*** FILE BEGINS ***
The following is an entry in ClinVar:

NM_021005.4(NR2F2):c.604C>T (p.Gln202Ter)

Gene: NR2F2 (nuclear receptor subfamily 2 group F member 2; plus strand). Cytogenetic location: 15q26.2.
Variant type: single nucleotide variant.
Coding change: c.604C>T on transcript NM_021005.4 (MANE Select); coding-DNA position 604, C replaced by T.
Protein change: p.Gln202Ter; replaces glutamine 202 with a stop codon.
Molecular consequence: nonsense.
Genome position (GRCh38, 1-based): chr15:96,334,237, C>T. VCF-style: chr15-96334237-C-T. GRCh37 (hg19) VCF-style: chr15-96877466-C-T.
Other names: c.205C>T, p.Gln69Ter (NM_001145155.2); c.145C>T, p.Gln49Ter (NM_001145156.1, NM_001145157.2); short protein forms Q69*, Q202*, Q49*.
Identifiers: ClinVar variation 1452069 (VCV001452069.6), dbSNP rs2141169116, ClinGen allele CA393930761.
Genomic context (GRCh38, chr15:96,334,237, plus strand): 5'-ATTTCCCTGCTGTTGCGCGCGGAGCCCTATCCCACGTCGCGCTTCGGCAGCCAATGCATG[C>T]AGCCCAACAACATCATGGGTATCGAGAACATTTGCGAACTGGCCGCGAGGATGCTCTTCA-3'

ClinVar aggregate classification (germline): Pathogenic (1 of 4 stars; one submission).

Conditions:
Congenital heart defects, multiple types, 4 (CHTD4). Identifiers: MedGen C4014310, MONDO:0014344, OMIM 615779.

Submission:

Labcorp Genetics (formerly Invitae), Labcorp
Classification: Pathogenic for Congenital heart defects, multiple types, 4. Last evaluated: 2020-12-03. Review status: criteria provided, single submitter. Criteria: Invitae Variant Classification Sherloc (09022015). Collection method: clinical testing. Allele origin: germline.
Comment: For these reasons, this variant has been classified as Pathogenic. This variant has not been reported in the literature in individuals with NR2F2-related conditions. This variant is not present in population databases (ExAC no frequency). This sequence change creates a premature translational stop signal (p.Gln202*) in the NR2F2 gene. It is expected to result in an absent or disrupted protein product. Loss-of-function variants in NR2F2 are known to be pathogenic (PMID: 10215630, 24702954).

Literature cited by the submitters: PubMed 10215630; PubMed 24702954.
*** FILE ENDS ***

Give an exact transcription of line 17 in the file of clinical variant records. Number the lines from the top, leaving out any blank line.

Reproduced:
Classification: Pathogenic for Congenital heart defects, multiple types, 4. Last evaluated: 2020-12-03. Review status: criteria provided, single submitter. Criteria: Invitae Variant Classification Sherloc (09022015). Collection method: clinical testing. Allele origin: germline.